However, the government’s DUP allies refused to say if they would back the deal amid reports that the UK had made significant concessions, effectively keeping Northern Ireland under EU customs rules – something Theresa May previously said “no UK Prime Minister could ever agree”.
Mr Johnson will address Tory MPs tonight after briefing the Cabinet on progress in negotiations.
With Brussels’ chief negotiator Michel Barnier setting midnight last night as the deadline for a breakthrough if a deal is to be approved by EU leaders at a summit tomorrow, Downing Street kept parliamentary factions briefed on fast-moving negotiations throughout the day.
Pressure from the DUP meant the government ruled out a Northern Ireland-only solution to the problem of the Irish border in 2018, because it would see checks applied to goods crossing the Irish Sea.
DUP leader Arlene Foster held 90 minutes of talks with the Prime Minister in Downing Street last night, with the party saying in a statement that “it would be fair to indicate gaps remain and further work is required”.
Speaking to the BBC before going into Number 10, Ms Foster warned: “Everybody knows if we don’t support this deal it doesn’t reach the numbers in the House of Commons”. But the DUP leader also said that some speculation about the compromise deal was “so far off the mark, you can’t even see the mark anymore”.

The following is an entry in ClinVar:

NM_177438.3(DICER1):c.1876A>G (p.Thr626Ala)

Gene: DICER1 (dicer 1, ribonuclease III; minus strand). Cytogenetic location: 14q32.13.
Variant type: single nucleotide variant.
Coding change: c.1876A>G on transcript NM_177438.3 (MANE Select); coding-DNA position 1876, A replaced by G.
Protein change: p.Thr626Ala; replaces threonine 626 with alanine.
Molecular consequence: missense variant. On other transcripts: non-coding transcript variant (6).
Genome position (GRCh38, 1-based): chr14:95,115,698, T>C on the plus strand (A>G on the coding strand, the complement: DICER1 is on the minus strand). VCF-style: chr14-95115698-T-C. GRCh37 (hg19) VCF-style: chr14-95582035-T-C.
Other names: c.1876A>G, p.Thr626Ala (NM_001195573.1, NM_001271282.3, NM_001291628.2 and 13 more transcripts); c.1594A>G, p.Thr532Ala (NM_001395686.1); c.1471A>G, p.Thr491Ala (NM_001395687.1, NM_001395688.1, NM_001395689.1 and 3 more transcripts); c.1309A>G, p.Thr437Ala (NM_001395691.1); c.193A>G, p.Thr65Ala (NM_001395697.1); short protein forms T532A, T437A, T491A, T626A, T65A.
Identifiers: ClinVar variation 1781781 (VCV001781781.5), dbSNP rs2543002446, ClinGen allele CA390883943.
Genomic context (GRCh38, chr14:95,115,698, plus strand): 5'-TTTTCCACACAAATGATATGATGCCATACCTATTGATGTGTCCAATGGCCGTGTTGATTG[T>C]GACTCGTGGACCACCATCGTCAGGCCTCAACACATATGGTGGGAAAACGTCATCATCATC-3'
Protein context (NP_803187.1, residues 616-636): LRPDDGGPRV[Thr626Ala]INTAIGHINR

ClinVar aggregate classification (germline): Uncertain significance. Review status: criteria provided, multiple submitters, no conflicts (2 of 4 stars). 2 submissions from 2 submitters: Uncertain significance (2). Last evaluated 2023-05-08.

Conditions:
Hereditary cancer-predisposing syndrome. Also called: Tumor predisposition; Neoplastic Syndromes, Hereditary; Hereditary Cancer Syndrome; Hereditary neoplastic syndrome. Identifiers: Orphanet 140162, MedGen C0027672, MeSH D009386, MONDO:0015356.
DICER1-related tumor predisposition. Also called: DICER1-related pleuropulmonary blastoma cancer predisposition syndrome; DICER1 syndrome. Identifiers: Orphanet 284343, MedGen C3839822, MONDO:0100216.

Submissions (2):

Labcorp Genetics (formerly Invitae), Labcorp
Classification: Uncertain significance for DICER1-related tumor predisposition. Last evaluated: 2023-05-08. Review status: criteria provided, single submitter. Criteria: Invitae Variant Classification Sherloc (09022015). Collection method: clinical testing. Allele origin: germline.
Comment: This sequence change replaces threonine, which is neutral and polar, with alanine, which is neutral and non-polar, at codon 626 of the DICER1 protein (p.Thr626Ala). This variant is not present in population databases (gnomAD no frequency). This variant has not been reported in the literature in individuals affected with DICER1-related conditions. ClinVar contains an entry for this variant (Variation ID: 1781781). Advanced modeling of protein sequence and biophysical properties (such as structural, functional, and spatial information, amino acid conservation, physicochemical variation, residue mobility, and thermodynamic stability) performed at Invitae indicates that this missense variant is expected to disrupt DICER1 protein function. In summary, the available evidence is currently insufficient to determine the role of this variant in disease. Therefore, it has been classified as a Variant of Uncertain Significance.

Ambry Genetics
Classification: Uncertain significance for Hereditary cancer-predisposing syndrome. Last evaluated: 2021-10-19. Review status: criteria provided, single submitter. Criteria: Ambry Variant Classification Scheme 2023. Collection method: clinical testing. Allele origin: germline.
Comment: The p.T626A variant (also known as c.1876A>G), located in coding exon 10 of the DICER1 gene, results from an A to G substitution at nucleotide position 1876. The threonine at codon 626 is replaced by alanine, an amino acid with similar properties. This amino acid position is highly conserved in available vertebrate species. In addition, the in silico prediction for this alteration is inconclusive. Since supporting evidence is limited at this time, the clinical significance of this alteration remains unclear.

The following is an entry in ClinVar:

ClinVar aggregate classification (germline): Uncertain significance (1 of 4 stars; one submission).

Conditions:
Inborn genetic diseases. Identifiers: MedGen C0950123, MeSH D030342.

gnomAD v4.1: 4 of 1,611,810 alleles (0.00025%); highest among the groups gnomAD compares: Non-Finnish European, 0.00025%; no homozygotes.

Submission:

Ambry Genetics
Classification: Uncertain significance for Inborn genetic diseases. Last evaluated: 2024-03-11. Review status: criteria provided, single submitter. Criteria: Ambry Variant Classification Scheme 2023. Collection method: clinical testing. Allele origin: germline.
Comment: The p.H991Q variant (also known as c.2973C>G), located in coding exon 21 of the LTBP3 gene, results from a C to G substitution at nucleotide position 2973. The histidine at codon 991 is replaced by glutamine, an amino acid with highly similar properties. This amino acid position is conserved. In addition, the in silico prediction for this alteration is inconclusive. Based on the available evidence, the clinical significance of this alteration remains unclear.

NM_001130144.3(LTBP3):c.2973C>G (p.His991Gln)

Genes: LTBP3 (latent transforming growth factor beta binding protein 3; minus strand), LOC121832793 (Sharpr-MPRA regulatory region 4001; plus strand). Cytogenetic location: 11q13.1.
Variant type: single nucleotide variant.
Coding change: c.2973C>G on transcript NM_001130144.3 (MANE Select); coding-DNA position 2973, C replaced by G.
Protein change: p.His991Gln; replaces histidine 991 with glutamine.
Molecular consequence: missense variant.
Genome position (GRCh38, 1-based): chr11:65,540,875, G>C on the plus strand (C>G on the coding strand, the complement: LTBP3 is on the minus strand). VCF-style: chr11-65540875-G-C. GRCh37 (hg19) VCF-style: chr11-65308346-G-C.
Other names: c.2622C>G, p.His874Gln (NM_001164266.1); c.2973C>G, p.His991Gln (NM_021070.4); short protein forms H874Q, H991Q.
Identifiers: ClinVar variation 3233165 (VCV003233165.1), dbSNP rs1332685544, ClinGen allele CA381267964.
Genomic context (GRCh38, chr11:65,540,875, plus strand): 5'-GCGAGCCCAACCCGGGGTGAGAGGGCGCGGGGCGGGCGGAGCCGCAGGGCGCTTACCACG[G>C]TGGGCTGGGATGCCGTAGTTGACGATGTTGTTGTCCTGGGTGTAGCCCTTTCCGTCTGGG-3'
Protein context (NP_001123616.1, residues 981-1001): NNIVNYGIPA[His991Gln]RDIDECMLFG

Earlier Steve Baker, the chairman of the European Research Group, led a delegation of backbench Tory Brexiteers into Downing Street and emerged to tell journalists he was “optimistic that it is possible to reach a tolerable deal that I am able to vote for”. Following a meeting of the ERG last night, Mr Baker added: “I absolutely can rely on Boris Johnson to take us out of the European Union.
“The mood of the Eurosceptics meeting here tonight was that we do, we can and we must trust the Prime Minister.”
Mr Johnson is believed to have abandoned a demand that Northern Ireland’s status after Brexit be subject to approval from the devolved Stormont assembly, which EU leaders feared would grant the DUP a veto on any deal.
Reports also suggest Northern Ireland could leave the EU customs union but effectively remain under its rules. A complex system similar to the customs partnership proposed in Mrs May’s rejected Brexit deal would see EU tariffs applied to goods transiting through the province, with companies claiming rebates if the final destination in a lower-tariff jurisdiction.
Scottish Conservative pressure was also crucial in forcing Mrs May to abandon a Northern Ireland-only solution for the border, with reports suggesting former leader Ruth Davidson and ex-Scottish Secretary David Mundell threatened to quit if the Brexit deal undermined the Union.
There are also fears that special Brexit terms for Northern Ireland that keep one foot in the EU customs area and one in the UK will be seized on by the SNP as a model for a favourable deal for an independent Scotland.
But Scottish Tory MPs are understood to be more relaxed about the impact of any deal on the trading relationship between Northern Ireland and the rest of the UK, because of the political pressure to conclude Brexit and avoid a no-deal scenario.
Tomorrow’s two-day EU summit is crucial because the PM must get a new deal approved by MPs by Saturday if he is to avoid having to ask for a Brexit delay.